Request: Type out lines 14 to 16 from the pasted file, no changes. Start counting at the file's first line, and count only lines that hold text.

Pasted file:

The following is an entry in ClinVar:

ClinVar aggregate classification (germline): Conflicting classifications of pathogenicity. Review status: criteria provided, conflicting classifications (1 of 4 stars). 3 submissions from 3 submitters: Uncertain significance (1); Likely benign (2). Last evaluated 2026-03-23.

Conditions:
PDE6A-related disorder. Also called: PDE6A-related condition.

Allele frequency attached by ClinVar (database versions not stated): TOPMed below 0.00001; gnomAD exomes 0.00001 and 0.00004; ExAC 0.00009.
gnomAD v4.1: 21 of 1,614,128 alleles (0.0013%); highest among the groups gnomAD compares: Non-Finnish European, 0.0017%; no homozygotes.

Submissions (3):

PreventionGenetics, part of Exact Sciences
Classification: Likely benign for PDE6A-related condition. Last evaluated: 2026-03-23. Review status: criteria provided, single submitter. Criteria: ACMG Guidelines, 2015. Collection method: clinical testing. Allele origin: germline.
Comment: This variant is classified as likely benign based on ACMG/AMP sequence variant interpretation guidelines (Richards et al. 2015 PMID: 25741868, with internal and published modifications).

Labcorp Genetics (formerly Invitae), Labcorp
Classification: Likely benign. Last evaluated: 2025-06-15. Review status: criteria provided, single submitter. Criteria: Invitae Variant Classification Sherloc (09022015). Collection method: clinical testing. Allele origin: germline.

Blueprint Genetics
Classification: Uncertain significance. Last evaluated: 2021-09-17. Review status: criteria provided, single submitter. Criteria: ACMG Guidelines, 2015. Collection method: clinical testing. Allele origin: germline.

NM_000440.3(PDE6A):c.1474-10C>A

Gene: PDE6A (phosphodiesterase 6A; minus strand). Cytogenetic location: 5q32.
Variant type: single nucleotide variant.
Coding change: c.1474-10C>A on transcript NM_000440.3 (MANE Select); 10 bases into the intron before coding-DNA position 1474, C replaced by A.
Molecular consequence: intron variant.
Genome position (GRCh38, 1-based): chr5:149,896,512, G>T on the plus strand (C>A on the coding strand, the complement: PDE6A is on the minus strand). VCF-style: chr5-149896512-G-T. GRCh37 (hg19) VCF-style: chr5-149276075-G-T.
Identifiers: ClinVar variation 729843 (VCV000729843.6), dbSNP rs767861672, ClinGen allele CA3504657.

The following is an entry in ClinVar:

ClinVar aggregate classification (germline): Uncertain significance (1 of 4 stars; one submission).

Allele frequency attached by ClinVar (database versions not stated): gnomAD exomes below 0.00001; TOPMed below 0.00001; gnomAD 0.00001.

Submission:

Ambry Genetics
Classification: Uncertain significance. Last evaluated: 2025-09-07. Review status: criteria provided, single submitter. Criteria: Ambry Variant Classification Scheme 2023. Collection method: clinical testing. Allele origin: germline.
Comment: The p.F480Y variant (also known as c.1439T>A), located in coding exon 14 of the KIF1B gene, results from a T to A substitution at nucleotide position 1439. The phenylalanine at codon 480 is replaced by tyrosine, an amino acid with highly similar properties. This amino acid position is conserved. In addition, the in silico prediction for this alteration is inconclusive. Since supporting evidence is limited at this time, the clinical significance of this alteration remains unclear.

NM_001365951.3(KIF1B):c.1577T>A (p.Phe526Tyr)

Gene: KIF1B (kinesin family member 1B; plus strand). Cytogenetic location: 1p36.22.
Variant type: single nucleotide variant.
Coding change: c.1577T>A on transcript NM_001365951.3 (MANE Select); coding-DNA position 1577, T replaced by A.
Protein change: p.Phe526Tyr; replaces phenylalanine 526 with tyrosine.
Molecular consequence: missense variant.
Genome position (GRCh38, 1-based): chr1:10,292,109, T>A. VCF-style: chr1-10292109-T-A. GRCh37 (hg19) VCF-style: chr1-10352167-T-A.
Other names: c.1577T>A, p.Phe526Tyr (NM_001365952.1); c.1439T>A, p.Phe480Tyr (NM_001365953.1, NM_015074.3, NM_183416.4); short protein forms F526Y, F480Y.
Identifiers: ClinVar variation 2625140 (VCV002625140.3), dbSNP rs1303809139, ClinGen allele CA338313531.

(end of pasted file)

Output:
Classification: Uncertain significance. Last evaluated: 2021-09-17. Review status: criteria provided, single submitter. Criteria: ACMG Guidelines, 2015. Collection method: clinical testing. Allele origin: germline.

NM_000440.3(PDE6A):c.1474-10C>A

Gene: PDE6A (phosphodiesterase 6A; minus strand). Cytogenetic location: 5q32.